Tiger Woods Picked for the U.S. Ryder Cup Team
NEWTON SQUARE, Pa. – After achieving one of his goals on Tuesday by being named to the U.S. Ryder Cup team for the eighth time, Tiger Woods chases another this week when he tries to advance to the Tour Championship.
Woods had already been named a vice-captain for the American side by captain Jim Furyk. But his strong play in 2018, experience and leadership convinced Furyk he would be a bigger asset as a player.
Woods was one of three at-large picks announced Tuesday, along with Phil Mickelson and Bryson DeChambeau. Furyk will reveal his final choice on Monday.
“Deep down, I wanted to make the team,” said the 42-year-old Woods, who has overcome four back surgeries to post five top-10 finishes this year. “It’s beyond special.”
Woods previously played for the U.S. in 1997, 1999, 2002, 2004, 2006, 2010 and 2012.
Woods will step down as a vice-captain.
“I may have a little input here and there,” he said.
The matches are Sept. 28-30 at Le Golf National near Paris, site of the European Tour’s annual French Open.
On Thursday, Woods tees it up in the BMW Championship at Aronimink Golf Club in the third of four FedExCup playoff events. The field features 70 players, with the top 30 in the overall point standings qualifying for the Tour Championship, Sept. 20-23 at East Lake Golf Club in Atlanta.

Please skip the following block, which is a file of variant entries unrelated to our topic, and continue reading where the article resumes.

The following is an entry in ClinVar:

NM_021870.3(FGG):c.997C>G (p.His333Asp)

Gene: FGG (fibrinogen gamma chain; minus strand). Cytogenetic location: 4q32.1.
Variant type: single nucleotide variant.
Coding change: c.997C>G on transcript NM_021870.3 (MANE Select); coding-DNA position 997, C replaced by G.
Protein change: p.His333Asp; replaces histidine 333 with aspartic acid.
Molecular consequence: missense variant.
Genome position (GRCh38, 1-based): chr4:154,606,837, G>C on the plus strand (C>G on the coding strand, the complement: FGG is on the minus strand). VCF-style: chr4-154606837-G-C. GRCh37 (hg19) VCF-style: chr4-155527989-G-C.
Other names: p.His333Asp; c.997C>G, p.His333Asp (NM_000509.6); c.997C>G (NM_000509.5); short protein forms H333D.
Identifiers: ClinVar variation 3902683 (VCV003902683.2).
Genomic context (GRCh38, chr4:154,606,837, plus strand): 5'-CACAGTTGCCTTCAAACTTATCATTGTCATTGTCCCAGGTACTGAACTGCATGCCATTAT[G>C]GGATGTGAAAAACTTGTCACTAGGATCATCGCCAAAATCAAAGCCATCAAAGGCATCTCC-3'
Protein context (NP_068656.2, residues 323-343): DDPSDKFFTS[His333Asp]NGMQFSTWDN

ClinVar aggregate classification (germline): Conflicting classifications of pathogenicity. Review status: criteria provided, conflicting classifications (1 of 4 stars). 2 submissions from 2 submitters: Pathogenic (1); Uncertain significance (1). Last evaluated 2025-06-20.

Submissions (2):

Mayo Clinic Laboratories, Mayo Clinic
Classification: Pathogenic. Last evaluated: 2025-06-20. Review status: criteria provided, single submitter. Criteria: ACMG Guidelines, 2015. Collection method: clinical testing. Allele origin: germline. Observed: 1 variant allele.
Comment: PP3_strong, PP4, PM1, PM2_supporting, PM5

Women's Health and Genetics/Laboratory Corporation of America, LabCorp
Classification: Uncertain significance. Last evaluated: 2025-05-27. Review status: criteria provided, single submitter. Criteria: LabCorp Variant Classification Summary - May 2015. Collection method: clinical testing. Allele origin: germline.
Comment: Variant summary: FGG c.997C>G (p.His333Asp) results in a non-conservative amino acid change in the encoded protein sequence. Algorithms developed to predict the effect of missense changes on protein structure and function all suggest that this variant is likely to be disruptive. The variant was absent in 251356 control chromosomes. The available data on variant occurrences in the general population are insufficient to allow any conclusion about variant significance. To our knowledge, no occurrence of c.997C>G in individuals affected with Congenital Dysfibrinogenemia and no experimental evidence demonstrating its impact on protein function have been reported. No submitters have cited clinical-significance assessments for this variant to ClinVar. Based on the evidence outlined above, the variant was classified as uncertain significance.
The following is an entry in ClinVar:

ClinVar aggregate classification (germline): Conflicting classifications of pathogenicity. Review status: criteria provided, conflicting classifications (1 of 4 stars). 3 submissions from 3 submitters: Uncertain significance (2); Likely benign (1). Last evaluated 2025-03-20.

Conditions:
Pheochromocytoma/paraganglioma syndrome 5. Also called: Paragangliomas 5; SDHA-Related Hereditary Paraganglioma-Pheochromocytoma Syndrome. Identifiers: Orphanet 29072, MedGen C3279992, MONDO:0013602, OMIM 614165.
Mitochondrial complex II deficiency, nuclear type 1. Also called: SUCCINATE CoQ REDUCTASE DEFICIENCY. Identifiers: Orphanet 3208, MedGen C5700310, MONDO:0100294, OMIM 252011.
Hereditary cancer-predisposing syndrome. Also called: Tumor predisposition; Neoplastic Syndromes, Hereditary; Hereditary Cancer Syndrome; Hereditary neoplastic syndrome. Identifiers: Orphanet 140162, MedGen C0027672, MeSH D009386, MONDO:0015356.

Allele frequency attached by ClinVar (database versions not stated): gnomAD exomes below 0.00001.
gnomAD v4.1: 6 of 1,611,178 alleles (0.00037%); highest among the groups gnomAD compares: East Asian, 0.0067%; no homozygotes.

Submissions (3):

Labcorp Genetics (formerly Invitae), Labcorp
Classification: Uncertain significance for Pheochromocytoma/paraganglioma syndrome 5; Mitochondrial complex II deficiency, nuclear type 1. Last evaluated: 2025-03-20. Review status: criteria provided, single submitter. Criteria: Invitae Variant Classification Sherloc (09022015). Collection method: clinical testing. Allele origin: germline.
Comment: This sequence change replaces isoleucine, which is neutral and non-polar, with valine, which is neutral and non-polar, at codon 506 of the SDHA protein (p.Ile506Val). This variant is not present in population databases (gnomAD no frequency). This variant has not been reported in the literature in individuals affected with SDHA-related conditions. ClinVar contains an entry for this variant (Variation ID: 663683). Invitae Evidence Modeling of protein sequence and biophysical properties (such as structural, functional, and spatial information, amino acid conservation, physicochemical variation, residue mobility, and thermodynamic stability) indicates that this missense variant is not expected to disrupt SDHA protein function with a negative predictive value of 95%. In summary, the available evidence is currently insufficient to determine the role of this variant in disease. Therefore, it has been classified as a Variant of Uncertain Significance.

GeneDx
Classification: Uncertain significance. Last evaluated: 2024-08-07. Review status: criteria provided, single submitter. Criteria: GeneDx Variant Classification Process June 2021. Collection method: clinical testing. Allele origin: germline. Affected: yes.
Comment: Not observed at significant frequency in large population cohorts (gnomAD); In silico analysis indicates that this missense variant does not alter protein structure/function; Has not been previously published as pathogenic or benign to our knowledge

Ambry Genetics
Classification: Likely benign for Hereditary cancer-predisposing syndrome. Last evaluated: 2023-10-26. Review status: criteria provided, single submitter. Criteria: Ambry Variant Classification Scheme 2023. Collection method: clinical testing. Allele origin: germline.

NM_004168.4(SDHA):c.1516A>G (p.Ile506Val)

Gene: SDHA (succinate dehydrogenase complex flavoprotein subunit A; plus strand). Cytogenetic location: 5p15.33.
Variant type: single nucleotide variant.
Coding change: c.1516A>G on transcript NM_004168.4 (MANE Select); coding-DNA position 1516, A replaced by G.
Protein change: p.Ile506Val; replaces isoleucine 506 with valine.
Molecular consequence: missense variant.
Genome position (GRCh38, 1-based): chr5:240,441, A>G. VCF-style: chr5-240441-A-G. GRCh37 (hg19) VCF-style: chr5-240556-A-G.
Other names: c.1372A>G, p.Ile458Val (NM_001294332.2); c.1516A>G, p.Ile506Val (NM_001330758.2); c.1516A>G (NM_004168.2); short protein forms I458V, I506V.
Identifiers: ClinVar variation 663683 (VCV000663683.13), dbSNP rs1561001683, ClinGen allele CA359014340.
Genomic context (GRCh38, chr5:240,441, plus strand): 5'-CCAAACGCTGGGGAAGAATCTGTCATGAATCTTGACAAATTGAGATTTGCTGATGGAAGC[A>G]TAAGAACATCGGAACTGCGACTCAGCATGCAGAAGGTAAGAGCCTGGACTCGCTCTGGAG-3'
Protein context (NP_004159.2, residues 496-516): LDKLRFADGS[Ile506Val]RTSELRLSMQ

Woods is the only two-time FedEx Cup winner (2007, 2009), but hasn’t competed at East Lake since 2013.
He begins this week ranked No. 25 in the standings. Woods will play the first two rounds with Jordan Spieth and Rickie Fowler, starting Thursday at 11:30 a.m. ET on the 10th hole, then goes Friday at 12:25 p.m. ET on the first hole.
Woods is competing for the fifth time in six weeks, tying for 24th on Monday at the Dell Technologies Championship.
On Tuesday, he played a nine-hole practice round at Aronimink with Rory McIlroy before attending the Ryder Cup press conference.
For the first time in 16 tournaments this year, Woods chose not to play in the pro-am on Wednesday. PGA Tour rules allow every player to skip two pro-ams each year.
Aronimink Golf Club was designed by legendary architect Donald Ross and underwent restoration by Gil Hanse in 2015. The 7,190-yard course plays to a par-70 and features 178 bunkers and four testy par-3s.